Number of surgeries per list increases from 6 to 8. This is achieved by admitting patients earlier to perform the pre-surgery tests and using a new 3D imaging machine to scan the eye and provide a rapid and more accurate measurements of the lens (especially for patients with advanced and hard cataract who sometimes require several rounds of measurements involving both nurses and doctors). The imaging machine uses a rotating camera, which takes images from different angles on the eye. These images are then combined to create a very accurate 3D map of the eye from the anterior chamber to the lens and iris.

Scenario 3

Number of surgeries per list increases from 6 to 9. This is achieved by admitting patients earlier to perform the pre-surgery tests, using a new 3D imaging machine to provide rapid and more accurate measurements of the lens, and preparing the lens slightly earlier during the surgery so it is ready in time for insertion into the eye.

Each scenario was run for a period of 1 year and the values of the performance indicators to evaluate the different scenarios were collected at the end of the simulation runs.

Simulation scenarios findings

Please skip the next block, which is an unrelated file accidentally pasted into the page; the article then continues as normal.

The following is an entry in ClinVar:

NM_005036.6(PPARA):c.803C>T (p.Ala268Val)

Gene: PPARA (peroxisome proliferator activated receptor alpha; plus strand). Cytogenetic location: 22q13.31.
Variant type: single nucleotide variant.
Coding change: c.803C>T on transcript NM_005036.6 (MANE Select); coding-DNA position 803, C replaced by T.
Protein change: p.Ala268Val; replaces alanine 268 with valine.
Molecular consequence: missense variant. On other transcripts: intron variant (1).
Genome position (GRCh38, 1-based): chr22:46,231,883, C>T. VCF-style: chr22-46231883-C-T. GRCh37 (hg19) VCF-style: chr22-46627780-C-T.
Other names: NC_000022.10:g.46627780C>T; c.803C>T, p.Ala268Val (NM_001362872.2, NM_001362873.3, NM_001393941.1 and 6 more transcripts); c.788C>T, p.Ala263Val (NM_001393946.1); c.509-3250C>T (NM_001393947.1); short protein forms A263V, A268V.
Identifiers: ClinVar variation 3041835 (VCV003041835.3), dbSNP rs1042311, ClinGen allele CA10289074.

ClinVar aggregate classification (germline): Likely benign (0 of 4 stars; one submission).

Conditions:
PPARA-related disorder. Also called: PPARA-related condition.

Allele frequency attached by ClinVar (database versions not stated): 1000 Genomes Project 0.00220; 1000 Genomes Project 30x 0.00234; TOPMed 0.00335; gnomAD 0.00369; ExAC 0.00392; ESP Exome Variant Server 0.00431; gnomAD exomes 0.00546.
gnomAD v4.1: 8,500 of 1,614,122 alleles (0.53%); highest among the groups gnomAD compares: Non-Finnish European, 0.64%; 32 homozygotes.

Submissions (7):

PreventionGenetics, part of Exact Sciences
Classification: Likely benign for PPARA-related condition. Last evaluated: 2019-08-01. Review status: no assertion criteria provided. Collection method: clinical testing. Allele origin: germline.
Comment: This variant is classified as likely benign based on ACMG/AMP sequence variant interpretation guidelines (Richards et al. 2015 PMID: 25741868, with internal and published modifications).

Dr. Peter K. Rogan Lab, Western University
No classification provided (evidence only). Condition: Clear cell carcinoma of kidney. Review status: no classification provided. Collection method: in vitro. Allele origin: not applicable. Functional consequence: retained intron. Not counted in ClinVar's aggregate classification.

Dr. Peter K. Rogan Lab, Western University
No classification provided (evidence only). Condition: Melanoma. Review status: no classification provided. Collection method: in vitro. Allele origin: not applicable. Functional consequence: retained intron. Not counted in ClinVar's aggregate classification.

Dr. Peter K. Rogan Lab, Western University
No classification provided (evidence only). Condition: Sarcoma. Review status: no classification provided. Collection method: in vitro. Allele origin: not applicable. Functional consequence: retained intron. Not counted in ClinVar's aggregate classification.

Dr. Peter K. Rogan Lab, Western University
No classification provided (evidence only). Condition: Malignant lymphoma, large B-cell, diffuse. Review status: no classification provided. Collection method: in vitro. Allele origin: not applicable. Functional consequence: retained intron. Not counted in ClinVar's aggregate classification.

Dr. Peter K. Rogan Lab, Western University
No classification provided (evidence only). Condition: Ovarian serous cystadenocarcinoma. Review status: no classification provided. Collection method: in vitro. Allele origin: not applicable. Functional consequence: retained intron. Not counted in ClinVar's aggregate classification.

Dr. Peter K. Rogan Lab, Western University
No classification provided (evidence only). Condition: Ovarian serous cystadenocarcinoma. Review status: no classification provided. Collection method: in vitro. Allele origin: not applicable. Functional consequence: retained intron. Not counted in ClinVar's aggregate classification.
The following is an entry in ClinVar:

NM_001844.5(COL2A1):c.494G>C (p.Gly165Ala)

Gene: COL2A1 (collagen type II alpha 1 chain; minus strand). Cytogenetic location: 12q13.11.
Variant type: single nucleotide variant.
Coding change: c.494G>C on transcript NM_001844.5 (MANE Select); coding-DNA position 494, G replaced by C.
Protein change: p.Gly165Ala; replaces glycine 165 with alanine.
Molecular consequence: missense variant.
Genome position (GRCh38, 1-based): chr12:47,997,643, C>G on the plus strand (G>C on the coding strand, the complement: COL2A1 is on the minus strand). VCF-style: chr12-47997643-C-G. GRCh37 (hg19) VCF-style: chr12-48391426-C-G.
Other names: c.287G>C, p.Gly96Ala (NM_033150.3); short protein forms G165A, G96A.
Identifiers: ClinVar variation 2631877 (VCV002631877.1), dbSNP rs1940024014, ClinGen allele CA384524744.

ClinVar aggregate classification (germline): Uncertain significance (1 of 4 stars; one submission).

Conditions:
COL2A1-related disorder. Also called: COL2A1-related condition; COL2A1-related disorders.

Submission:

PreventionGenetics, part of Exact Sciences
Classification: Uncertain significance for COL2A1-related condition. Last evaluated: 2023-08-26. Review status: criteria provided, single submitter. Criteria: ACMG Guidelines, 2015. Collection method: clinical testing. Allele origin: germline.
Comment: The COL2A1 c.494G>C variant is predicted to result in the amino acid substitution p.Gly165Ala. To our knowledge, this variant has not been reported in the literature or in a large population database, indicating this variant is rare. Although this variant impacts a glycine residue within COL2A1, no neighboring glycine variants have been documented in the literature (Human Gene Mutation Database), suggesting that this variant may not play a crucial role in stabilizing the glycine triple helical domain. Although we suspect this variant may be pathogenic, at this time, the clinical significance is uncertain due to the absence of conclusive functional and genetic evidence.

Following the simulation of the baseline and the three alternative scenarios, results were collected on a set of performance indicators related to the objectives of the research. Although the primarily focus is to determine the service configurations, which could increase the number of cataract surgeries performed, the results analysis was extended to other performance indicators to enable a more comprehensive evaluation (the definition of the performance indicators is presented in Table 1). The analysis of the simulation results is as follows:
Table 1

Definition of the performance indicators

Performance Indicator

Definition

Number of surgeries

Total number of surgeries performed in the hospital cataract services per year.

Doctors hours

Total number of hours spent by doctors diagnosing patients, follow-up appointments and cataract surgeries per year

Nurses hours

Total number of hours spent by nurses on all aspect of ophthalmology services including cataract surgeries per year